How have the courts treated testimony that the respondent mother gave to a trial judge that she would return to Canada for the sake of the children?

Prince Edward Island, Canada

The following excerpt is from B.(R.) v. P.(D.), 2009 PECA 12 (CanLII):

The trial judge was aware of the testimony that the respondent mother gave where she stated that she would return to Prince Edward Island for the sake of the children. The trial judge did not make any errors in his treatment of that evidence. Various courts have cautioned that it is problematic to rely on representations made by the custodial parent that he or she will not move without the children should an application to relocate be denied. This inquiry is commonly called the “classic double bind.” If a parent responds by stating they are not willing to remain behind with the children, this raises the prospect of the parent looking after their own interests and not having the interests of the children paramount . Then, on the other side of the equation, if a parent advises the court that they are willing to forego a move if unsuccessful, this suggests that such a move is not necessary for the well being of the parent or the children. If a trial judge mistakenly relies on a parent’s willingness to stay behind “for the sake of the children,“ the status quo becomes an attractive option for a judge to favour because it avoids the difficult decision the application presents. See: Spencer v. Spencer, supra.

In the case at bar, the trial judge approached the decision head on. He determined that the respondent mother did not have an improper motive in moving with the children to the province of Quebec. He concluded that requiring the petitioner to move back to P.E.I. would have a detrimental effect on the mother and that a happy parent is one who is more able to look after the needs of the children. What follows from this line of reasoning is that the trial judge approached the issue of relocation from the perspective of respect for a parent’s decision to live and work where he or she chooses barring an improper motive. See: Nunweiler v. Nunweiler. The trial judge did not err in his assessment of the factors involved or in making any of these conclusions.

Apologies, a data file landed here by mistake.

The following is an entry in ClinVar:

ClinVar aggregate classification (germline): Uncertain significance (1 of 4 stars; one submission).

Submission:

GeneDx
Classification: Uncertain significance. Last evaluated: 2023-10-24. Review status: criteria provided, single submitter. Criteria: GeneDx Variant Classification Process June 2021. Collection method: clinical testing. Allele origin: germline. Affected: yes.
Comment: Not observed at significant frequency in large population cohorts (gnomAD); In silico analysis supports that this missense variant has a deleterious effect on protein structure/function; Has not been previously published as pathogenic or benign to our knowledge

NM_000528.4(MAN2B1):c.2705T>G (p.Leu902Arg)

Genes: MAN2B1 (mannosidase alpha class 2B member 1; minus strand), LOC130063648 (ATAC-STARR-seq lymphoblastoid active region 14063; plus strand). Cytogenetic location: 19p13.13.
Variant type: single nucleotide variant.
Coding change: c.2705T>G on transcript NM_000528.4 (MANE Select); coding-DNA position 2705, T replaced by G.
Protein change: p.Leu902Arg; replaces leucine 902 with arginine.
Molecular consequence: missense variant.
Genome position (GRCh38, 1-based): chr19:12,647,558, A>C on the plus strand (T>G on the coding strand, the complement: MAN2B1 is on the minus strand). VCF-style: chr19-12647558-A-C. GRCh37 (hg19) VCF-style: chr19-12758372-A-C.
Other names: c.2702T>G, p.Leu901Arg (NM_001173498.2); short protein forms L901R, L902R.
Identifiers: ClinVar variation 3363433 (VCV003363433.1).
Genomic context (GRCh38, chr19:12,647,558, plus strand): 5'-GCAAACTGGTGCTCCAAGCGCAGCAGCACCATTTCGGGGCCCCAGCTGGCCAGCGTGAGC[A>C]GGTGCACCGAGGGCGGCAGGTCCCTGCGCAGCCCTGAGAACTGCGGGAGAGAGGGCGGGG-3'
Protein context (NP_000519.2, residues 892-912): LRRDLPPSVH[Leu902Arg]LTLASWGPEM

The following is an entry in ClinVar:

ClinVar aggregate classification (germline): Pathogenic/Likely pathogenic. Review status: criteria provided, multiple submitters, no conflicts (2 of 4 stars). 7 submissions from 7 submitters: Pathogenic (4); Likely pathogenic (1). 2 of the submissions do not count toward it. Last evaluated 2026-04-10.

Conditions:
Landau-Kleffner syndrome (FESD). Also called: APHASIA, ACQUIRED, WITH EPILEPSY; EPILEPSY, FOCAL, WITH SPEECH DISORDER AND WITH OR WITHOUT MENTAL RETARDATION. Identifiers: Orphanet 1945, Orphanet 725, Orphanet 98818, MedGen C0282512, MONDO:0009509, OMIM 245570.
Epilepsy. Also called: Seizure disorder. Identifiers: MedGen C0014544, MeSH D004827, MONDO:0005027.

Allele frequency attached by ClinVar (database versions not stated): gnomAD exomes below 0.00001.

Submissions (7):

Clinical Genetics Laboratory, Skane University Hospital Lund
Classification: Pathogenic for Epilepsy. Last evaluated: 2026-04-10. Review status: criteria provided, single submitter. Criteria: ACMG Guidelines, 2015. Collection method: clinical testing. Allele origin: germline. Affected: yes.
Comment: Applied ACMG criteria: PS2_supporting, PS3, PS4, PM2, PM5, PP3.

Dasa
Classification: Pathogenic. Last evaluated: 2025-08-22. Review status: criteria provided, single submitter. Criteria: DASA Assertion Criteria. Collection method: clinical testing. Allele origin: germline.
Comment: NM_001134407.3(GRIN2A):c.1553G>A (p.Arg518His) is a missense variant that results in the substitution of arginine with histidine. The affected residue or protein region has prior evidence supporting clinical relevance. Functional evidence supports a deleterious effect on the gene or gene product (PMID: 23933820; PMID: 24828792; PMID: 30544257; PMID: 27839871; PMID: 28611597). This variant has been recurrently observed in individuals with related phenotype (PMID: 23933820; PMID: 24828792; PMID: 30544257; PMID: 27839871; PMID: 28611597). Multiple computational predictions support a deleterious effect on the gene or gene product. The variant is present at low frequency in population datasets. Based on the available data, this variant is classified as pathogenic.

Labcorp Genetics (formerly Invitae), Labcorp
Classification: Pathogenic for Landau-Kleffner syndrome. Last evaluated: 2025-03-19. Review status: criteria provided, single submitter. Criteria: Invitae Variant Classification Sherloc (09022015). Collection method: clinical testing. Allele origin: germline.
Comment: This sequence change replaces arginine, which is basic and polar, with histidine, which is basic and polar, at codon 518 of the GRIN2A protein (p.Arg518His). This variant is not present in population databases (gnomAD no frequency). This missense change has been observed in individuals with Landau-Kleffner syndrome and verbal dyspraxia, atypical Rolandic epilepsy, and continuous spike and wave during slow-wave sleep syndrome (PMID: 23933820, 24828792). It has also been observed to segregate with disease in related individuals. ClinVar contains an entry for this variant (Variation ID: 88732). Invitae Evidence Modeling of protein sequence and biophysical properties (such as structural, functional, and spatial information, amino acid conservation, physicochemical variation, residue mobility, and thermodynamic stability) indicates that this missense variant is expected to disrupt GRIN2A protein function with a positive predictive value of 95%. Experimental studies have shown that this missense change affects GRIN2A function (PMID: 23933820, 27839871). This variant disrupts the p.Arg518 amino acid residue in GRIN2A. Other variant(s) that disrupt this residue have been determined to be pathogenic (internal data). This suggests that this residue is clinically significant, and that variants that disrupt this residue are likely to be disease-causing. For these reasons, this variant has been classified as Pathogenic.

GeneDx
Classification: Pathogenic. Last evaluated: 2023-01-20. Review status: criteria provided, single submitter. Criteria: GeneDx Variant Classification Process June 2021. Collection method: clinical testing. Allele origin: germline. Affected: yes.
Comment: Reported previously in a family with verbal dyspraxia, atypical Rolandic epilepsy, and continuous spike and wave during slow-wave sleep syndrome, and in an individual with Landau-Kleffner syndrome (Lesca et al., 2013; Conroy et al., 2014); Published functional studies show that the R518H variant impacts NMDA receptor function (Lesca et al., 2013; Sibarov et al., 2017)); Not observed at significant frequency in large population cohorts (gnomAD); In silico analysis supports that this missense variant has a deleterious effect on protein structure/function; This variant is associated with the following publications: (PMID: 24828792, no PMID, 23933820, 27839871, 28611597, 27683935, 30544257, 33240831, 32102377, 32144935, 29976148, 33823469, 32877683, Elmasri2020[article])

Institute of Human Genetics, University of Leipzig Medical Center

Other Questions

In support of the respondent's position in a personal injury case, in what circumstances will the respondent be required to return the property to the original owner? (Prince Edward Island, Canada)
How have courts treated soft tissue injuries to the right fourth distal interphalangeal joint of the right hand? (Prince Edward Island, Canada)
What is the test for a court of appeal to review the findings of a trial judge's determinations on questions of law? (Prince Edward Island, Canada)
When a motion judge exercises her new fact-finding powers under Rule 20.04(2.04) and determines whether there is a genuine issue requiring trial, is it deference? (Prince Edward Island, Canada)
How have courts interpreted the Canada Pension Plan Retirement Rule in the context of complex pension plans? (Prince Edward Island, Canada)
What is the appeal from a judge of the trial division in a small claims matter? (Prince Edward Island, Canada)
What is the test for replacing an opinion of a trial judge with one of its own? (Prince Edward Island, Canada)
Does a trial judge have an obligation to restrict contact with one parent? (Prince Edward Island, Canada)
What are the reasons of a trial judge's failure to state that they have a reasonable doubt? (Prince Edward Island, Canada)
Is there any case law where a series of offers were exchanged over 20 months prior to trial with the last offer being made 4 calendar days before trial commenced? (Prince Edward Island, Canada)

There are no other similar questions at this time.